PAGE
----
- using social media to attract clients
· Do you have a small budget, but are keen to expand?
· Are you afraid of coming across as pushy in your business?
· Are you new to or nervous about social media networking?
As small business owners, we are frequently presented with pitches designed to encourage us to spend our money, telling us how we can make 6 figures or what we MUST have in our business in order to be successful.
The truth is, unless you have thousands of spare pounds to invest, you are going to have to do some savvy spending and make the most of the many free opportunities that present themselves as well. This blog is about how to get the best from the free opportunities.
Some common myths and myth busters about promoting your business on social media
- MYTH – “the same people will see all of my posts and get bored”
- BUSTER – people will see very few of your posts, unless they only follow you!
- MYTH – “I have very little to say, so people won’t be interested”
- BUSTER – getting to know the person behind the service matters to clients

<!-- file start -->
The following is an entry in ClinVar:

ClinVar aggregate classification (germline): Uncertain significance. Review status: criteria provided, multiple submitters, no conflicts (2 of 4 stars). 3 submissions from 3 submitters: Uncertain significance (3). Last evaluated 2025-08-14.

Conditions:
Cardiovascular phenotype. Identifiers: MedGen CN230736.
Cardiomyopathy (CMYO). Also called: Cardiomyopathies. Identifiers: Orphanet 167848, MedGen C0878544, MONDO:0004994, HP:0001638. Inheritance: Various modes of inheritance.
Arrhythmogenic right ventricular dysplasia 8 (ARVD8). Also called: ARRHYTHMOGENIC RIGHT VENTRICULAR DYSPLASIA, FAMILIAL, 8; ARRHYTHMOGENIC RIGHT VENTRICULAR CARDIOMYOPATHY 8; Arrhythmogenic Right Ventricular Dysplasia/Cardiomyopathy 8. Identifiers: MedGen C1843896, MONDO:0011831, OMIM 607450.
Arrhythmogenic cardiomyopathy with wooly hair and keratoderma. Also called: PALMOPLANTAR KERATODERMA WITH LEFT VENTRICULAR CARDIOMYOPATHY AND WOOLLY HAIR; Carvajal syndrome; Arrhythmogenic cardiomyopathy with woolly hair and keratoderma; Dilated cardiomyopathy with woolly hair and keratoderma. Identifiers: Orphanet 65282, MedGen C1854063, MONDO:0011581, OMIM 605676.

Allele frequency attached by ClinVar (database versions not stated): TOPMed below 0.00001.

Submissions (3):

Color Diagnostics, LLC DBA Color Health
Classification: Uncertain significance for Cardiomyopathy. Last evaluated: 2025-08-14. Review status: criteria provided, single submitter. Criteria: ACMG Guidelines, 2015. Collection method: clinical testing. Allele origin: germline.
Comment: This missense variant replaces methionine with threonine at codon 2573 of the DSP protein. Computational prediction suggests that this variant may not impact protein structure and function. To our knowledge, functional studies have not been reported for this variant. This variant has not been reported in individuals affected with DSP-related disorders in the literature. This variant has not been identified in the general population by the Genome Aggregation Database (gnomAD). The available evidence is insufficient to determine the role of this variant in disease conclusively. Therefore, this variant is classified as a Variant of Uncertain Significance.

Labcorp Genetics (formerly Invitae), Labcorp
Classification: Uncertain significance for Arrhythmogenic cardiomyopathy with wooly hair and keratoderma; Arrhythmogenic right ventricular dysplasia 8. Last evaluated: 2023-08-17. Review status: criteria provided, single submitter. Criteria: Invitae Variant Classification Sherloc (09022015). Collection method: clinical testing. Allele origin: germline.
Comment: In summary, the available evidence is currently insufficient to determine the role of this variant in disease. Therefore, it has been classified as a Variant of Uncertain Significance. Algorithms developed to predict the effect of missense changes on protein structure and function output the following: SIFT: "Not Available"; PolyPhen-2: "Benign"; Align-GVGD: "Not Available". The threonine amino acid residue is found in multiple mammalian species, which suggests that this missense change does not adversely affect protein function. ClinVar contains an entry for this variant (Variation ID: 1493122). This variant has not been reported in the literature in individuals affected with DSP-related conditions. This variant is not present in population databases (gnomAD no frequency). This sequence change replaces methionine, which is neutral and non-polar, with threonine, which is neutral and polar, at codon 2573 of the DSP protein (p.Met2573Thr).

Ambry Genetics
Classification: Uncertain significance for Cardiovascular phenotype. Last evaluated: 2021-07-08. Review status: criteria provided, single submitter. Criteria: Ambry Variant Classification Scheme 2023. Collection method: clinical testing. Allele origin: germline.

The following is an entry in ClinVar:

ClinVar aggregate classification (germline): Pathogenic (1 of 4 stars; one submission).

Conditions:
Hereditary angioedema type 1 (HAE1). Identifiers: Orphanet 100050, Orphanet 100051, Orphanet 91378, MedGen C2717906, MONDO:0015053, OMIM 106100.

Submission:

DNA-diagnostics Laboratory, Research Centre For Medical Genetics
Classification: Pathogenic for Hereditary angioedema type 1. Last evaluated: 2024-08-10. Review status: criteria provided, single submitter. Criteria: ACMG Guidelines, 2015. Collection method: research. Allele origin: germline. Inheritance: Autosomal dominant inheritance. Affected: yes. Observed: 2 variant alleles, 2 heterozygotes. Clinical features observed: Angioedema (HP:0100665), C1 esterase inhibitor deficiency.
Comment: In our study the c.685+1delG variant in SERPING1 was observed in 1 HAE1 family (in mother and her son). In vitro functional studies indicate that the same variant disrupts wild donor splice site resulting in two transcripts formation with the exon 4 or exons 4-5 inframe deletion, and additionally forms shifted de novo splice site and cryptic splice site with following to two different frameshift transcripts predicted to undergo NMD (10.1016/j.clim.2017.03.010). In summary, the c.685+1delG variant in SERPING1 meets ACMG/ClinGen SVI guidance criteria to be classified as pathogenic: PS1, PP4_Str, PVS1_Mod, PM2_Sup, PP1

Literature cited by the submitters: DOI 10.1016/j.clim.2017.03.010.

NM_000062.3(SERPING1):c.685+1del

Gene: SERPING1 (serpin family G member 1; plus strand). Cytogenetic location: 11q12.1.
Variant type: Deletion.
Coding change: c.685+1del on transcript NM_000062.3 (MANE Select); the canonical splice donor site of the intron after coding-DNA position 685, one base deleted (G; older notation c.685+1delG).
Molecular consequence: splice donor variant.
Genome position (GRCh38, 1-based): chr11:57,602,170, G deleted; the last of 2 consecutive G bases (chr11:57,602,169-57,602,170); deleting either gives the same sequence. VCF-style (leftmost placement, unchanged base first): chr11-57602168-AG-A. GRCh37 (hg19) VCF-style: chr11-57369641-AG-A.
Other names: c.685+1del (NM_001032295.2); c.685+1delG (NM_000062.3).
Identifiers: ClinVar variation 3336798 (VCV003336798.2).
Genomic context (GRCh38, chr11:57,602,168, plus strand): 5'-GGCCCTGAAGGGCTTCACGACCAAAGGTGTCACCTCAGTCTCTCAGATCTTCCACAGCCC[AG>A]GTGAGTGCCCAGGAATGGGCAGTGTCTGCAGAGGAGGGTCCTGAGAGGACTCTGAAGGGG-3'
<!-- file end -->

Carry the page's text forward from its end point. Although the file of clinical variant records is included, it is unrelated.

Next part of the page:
- MYTH – “all networkers are more confident than me”
- BUSTER – there are plenty of nervous networkers out there
- MYTH – “the more groups I join, the more visible I’ll be”
- BUSTER – by spreading yourself too thinly, you’ll barely be visible anywhere
Why is it important to be visible online?
There used to be ‘The Rule of 7’ – this was based on the idea that people might commonly have to see your marketing message at least 7 times before they would buy from you. In our current, ad saturated world, that number has increased considerably, so we have to be even more visible to get our product or service to stand out from the crowd. That means popping up more often and social media is a free way to achieve this. To do so, you can use more than one platform, but you have to remember the following things in order to be successful:
Be aware of the social media platforms available
Here are just a few, with some of their features:
Facebook – opportunity to have a Facebook Business Page separate to your personal page, a Facebook Group and to join other groups.
Considered to be a generally popular social media platform for small business owners.
Instagram – every post needs a photo uploaded to it – Instagram
reels can also be created. Considered popular with creatives.
Twitter – a platform where the number of characters is limited – popular with authors, academics and people who like to verbally express opinions.
LinkedIn – previously used as a formal career platform with a profile and
the ability to post up articles, but now a bit more relaxed and appealing
to more freelancers with high-end clients too.
Be your authentic self across all platforms